Engle and his wife Marianna went to the eastern Slovak city of Prešov because her family lived there until the Communist regime forced her parents to leave their homeland.
Marianna Engle's family left Czechoslovakia in 1949 following the communist take over.
According to the daily, the parents fled the regime because the communists were threatening to kill Marianna's father if he did not join the Communist Party.
Engle won the Nobel Prize for his Arch model of decreasing risks for investing during fluctuations in the financial markets.
Multiple killer found dead
A 38-year-old man who killed two members and severely wounded two more members of the same family in the village of Mýtne Ludany on March 24 was found dead on March 30, three days after he killed himself.
Hundreds of police had been hunting Milan Rafael for the murder of two members of the Kováč family, the 48-year-old father and his 20-year-old son. Rafael also severely wounded the 39-year-old mother and 18-year-old daughter.
He then fled the scene in an orange Mercedes. The search for him included traffic police, masked commandos and border police, the TASR news agency reported.
Police had announced that a reward would be paid for information leading to Rafael's arrest. Rafael had been released from detention just one day before the massacre. He had been held in custody for a previous assault on the 18-year-old daughter of the same family.
According to the daily SME, the family had no idea that Rafael had been released from custody. He had been arrested after the daughter filed a complaint against him.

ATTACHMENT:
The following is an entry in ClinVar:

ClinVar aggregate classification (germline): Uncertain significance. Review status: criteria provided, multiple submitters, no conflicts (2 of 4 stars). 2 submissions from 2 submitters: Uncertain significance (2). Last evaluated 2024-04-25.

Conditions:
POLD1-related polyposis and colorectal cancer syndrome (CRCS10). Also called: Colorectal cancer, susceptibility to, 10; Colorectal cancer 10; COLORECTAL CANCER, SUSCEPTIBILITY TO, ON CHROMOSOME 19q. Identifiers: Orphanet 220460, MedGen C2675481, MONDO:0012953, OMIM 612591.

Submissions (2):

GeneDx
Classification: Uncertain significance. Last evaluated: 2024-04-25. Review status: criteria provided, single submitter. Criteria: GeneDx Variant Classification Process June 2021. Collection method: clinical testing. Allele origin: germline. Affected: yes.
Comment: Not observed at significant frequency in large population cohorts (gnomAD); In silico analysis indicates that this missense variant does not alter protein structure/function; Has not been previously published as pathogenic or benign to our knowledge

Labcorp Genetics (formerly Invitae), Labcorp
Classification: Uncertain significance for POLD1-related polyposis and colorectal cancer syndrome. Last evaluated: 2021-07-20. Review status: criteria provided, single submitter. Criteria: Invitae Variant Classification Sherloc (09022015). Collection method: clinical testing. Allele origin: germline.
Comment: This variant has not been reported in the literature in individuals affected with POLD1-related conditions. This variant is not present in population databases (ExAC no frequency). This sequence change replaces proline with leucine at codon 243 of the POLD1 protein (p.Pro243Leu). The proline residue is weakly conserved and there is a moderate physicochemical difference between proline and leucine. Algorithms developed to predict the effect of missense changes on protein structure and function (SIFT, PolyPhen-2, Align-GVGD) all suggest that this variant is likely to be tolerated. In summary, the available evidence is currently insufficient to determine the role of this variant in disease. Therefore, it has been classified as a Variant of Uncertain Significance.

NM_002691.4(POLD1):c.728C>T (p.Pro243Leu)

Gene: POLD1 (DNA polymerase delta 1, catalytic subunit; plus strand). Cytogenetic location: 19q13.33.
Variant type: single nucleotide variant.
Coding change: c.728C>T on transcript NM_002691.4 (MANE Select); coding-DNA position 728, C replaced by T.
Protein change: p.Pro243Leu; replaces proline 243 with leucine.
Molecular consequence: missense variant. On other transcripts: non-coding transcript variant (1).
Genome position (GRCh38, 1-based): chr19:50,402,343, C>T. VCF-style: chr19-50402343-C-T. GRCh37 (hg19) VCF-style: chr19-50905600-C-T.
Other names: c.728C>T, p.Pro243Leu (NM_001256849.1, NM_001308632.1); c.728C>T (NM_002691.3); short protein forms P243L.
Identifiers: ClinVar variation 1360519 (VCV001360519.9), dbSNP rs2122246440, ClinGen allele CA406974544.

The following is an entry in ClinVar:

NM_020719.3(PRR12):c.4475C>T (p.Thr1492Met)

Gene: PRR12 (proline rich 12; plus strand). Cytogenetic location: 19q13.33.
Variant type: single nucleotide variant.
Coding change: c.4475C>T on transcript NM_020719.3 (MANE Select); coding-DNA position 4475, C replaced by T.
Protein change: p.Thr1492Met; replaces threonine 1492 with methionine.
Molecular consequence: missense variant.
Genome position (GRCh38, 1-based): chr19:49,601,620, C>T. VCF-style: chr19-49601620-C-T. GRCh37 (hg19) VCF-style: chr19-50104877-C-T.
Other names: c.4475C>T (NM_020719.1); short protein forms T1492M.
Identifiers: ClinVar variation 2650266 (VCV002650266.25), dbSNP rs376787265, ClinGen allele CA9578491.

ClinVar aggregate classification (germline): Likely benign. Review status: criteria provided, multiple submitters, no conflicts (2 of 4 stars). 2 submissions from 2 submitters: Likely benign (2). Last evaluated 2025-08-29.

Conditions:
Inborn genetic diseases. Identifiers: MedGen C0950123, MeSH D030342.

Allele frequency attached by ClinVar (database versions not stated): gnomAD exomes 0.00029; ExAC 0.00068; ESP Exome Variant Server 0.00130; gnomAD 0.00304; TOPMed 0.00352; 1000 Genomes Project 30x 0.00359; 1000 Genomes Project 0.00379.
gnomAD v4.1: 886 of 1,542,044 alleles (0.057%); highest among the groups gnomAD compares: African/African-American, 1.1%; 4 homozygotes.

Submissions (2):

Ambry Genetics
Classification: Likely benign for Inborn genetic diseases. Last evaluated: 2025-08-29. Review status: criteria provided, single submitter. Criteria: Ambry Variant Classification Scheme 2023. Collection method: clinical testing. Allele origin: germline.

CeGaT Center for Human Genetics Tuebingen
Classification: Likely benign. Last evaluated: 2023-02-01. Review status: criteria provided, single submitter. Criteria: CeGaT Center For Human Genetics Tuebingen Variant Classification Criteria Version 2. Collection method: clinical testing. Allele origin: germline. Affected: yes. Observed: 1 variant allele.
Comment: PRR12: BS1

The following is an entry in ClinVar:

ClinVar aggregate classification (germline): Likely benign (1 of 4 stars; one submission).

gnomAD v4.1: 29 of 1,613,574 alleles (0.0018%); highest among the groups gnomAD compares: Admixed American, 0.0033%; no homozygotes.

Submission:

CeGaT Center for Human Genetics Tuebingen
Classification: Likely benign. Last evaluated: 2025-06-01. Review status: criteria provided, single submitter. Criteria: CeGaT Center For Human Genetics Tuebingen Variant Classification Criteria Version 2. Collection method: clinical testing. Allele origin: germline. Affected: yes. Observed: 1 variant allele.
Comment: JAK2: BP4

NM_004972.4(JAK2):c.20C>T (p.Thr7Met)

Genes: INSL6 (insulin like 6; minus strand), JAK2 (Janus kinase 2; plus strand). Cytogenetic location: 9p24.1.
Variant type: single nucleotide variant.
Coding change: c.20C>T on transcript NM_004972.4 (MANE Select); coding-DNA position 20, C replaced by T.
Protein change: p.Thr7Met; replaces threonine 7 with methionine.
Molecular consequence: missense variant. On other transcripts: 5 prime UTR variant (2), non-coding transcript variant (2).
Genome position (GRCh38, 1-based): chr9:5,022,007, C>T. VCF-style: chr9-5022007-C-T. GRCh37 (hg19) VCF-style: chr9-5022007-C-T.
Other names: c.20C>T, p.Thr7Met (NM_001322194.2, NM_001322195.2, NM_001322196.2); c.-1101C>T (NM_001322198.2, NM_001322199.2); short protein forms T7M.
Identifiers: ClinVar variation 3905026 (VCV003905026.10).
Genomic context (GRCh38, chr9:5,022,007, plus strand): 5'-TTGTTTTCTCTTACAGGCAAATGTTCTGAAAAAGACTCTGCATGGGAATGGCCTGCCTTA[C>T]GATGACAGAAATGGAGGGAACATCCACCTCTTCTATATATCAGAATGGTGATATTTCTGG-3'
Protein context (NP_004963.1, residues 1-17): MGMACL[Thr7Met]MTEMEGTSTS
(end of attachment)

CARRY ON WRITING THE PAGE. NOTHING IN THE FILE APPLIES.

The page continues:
Slovakia lacks a system, which guarantees that witnesses are informed when a criminal whose case they are involved in is released from custody, according to SME.
When asked how it is possible to take three days to find a body Police Vice-President Jaroslav Spišiak said the police had been seeking a dangerous murderer and not a dead person, the daily reported.
Record set for en-masse downhill
A TOTAL of 133 skiers set the Slovak record for en-masse downhill skiing March 28 in Handlová. The feat will go down as an official Slovak record.
The line of skiers connected by a rope and moving in a single line, successfully negotiated the 360-metre downhill course. Not a single skier fell over, meaning the attempt was judged valid.
Igor Svitok, of the Slovak records group, told the SITA news agency that the Guinness Book of World Records does not list such a record. It only records a world best for the largest number of cross-country skiers, he said.
The Slovak team will therefore have their record reviewed for possible entry into the famous book of world records.
Police officer in death crash allegedly drunk
A POLICE officer from Nováky is facing criminal charges following a car accident on the morning of March 19 in which a man was killed. The off-duty officer was driving his own Seat Cordoba at the time of the accident.
According to the TASR news agency, the 24-year-old unnamed policeman had traces of alcohol in his blood and refused to give evidence to investigators.
He was later taken to hospital, having suffered serious injuries and having left the scene of the accident, said Trenčín Regional Police spokeswoman Lenka Bušová.
The off-duty officer's car swerved off the road and hit a tree. A 36-year-old male passenger died immediately. Several people testified that the impact was so fierce that the vehicle cut the treetop off.
photo: TASR - Svätopluk Písecký
Easter traditions keep alive
A POSEE of young men in the eastern Slovak city of Košice marches away on an extensive Easter mission March 21.
Every year for 24 years, the male members of the Borievka folk ensemble have observed tradition by whipping and pouring water over the ensemble's female members on Easter Monday.
They carry long willow-braided whips decorated with "trophy" ribbons, as each whipped girl has to "pay" for the privilege by tying a ribbon to the instrument of torture.
The boys then throw buckets of water over the grateful girls, completely soaking them.
28. Mar 2005 at 0:00